Hybrid Threats and EURO-Atlantic Counterterrorism Cooperation

Article

NATO Allies on the both sides of the Atlantic have been witnessing various ongoing crises: from mass refugee influx to rising concerns over emboldening Russian maneuvers in Ukraine and Syria, and nowadays the strategic consequences of Brexit for Euro-Atlantic relations. Evidently, these interrelated challenges are of transnational and hybrid nature involving state and nonstate actors alike. These threats of hybrid nature posed by...

Introduction

NATO Allies on the both sides of the Atlantic have been witnessing various ongoing crises: from mass refugee influx to rising concerns over emboldening Russian maneuvers in Ukraine and Syria, and nowadays the strategic consequences of Brexit for Euro-Atlantic relations. Evidently, these interrelated challenges are of transnational and hybrid nature involving state and nonstate actors alike. These threats of hybrid nature posed by various combinations of state and non-state actors have mounted transnational challenges (e.g. terrorist infiltration, radicalization) on EU-member NATO allies’ borders such as Ukraine for Eastern Europe, and for non-EU Allies such as Turkey with its long border to Syria. Meanwhile, the last decade has witnessed terrorist attacks of unprecedented magnitude in the Allied heartlands of Paris, Ankara, Brussels, and Istanbul most recently.

The ongoing rise of hybrid threats on the Allies ranging from political instability in Eastern Europe and the Middle East to mass refugee influx and terrorism in the neighborhoods put forward the need to timely discuss key questions on the relationship of rising terrorism with the strategies of hybrid warfare, and the venues for effective Euro-Atlantic counter-terrorism cooperation as a method to counter hybrid threats. Above all, such cooperation is essential for the security of the states and their citizens in Europe and beyond. NATO and EU are the two core international organizations that are expected to assume leading roles in institutionalized international cooperation against hybrid threats. An organization that fails to contribute to the security of its members is bound to head the way of strategic irrelevance for its members, and thus seizes to be considered as a serious global actor!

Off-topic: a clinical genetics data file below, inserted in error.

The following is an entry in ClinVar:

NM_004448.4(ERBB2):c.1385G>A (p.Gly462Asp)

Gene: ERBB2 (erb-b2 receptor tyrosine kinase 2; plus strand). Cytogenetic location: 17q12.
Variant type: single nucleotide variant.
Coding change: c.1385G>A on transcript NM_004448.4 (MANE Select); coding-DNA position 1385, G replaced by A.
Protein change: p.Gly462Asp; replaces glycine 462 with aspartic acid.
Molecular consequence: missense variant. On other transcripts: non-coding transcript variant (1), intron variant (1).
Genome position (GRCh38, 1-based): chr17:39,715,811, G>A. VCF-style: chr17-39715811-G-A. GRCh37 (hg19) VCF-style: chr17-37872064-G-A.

In order to address the questions of what kind of international cooperation is necessary and how this can be achieved, this paper starts by delineating the concepts of ‘hybrid war’ and ‘hybrid threat’ with a reference to ongoing Euro-Atlantic challenges, and then the paper proceeds with the critical assessment of the existing counterterrorism efforts, and finally the paper ends with a comprehensive discussion of the policy implications of such cooperation for the Allies and their neighbors.


1. Hybrid Threat or Hybrid War?

As hybrid threats to international security have been evolving, so as their use in scholarly and policy debates have become a source of ongoing confusion. In many instances, it can be noticed that the concepts such as ‘hybrid threat’ and ‘hybrid war’ are used randomly, without even providing a working definition for a term. This has led to further confusion of the policymakers, instead of much needed conceptual clarification. For that reason, this section will define each concept, and then delineate their similarities and differences, and explain why the author has chosen to proceed with ‘hybrid threats’ throughout this research.

In addition to conceptual clarification, this section aims to put these terms in context. To this end, this paper refers to NATO and EU definitions from official reports as primary sources, which indicate a level consensus of the member states about their understanding of these key terms. As NATO and EU are the two core institutions to organize Euro-Atlantic cooperation against hybrid threats, their definitions present a meaningful starting point for this research. In a 2011 report, NATO describes hybrid threats as: